Private-sector at-will employers can require employees to get COVID-19 vaccinated. However, employers must respect employees’ rights in regard to medical, religious, and healthcare privacy issues. The latest data suggests nearly 40% of Americans have been vaccinated.

Retailers are using the honor system for vaccinated customers to enter a store mask-free. However, business leaders should verify staff members are fully vaccinated before the CDC lifts individual mask requirements. Your policy should reflect only fully vaccinated employees, in accordance with CDC guidelines, may go mask-free in the workplace.

Communicating company mask guidelines

Business leaders will want to keep employees informed on current internal mask requirements and link directly to guidance from the CDC to verify company protocols are in line with the most current scientific data available. Create a new policy and notification memo to staff based on the new guidance offered and your company’s new procedures.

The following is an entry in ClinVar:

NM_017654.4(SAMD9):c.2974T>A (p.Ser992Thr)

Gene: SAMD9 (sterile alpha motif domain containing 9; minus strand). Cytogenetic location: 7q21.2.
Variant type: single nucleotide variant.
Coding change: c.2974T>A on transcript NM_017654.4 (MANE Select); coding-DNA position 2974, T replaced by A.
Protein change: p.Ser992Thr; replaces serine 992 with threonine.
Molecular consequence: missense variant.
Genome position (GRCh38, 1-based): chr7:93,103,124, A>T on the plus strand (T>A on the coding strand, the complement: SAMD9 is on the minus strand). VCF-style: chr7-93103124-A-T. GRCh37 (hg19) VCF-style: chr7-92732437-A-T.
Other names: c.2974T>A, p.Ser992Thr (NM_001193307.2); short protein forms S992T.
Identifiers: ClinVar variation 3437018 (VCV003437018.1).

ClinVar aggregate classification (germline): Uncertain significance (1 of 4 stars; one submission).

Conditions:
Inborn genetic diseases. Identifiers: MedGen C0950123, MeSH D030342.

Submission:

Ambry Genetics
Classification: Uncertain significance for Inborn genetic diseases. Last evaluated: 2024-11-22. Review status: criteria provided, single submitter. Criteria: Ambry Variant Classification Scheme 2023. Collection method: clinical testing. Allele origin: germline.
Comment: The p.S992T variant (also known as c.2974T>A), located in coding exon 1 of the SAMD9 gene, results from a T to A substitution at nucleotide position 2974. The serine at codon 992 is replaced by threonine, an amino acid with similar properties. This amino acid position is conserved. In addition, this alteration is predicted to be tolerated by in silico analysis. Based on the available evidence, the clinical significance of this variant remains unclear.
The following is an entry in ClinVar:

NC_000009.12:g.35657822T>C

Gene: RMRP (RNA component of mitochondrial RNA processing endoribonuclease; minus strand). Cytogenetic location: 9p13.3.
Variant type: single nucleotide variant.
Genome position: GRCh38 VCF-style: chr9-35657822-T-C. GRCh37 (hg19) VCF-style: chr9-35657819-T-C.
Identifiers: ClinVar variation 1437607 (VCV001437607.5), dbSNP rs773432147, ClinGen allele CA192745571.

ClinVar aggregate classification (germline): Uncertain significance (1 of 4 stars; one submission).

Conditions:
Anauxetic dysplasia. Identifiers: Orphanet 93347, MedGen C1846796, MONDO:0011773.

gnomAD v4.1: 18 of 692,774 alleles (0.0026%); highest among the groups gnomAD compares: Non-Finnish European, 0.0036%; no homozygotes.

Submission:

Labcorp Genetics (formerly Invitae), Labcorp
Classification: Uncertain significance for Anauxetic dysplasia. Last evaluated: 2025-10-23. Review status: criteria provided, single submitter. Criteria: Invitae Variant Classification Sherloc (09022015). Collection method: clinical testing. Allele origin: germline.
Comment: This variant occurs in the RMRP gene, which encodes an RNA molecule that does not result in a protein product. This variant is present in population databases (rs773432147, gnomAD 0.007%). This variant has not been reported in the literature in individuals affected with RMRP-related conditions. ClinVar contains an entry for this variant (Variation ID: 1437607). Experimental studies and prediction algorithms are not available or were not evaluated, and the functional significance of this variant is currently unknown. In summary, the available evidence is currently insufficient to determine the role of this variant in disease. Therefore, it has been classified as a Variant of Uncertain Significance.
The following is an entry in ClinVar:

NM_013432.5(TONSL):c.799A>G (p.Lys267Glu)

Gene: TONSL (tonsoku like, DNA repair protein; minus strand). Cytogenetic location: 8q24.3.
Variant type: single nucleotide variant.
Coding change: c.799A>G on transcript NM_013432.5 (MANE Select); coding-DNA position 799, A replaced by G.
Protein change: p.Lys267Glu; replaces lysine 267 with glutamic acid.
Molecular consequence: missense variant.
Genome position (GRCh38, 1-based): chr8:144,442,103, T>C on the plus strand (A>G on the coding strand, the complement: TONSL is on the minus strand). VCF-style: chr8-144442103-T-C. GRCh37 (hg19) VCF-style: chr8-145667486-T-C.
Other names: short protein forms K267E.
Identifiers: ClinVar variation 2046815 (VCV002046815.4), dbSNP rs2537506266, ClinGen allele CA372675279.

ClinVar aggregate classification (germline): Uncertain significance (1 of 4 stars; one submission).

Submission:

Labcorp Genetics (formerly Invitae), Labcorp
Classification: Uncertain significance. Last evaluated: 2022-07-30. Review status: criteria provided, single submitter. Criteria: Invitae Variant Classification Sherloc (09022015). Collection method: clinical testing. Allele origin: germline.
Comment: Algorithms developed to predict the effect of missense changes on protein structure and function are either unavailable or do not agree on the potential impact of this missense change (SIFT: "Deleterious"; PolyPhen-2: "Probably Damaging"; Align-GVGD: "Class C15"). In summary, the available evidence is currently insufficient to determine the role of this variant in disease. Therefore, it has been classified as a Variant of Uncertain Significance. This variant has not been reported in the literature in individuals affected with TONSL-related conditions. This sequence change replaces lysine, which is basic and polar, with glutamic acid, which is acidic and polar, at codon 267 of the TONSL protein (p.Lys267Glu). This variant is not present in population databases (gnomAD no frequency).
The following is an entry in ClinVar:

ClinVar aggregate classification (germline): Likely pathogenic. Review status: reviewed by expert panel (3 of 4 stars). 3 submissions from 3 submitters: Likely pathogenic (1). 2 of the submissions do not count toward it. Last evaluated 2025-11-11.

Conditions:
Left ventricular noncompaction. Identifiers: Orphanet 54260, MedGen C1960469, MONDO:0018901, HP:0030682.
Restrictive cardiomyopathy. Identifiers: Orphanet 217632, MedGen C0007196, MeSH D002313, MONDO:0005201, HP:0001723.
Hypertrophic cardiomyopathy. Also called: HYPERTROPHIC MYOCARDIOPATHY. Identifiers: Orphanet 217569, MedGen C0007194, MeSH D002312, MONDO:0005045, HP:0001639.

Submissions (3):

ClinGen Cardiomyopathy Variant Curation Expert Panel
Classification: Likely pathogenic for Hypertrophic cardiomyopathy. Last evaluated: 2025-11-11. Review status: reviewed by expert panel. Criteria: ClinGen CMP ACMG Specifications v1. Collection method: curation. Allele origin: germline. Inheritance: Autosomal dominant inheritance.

Create a new policy and notification memo to staff based on the new guidance offered and your company’s new procedures.

Access our sample memo below, which includes options on whether you will allow all or some employees to go mask-free.

Download this sample mask policy memo that you can customize and use for your workplace.

Communicate your policy widely — through emails, text messages, and company-wide signage and notifications. Let employees know the policy will likely change in the future with new guidance; you should provide further policy updates and notifications as appropriate.

You may still require mask use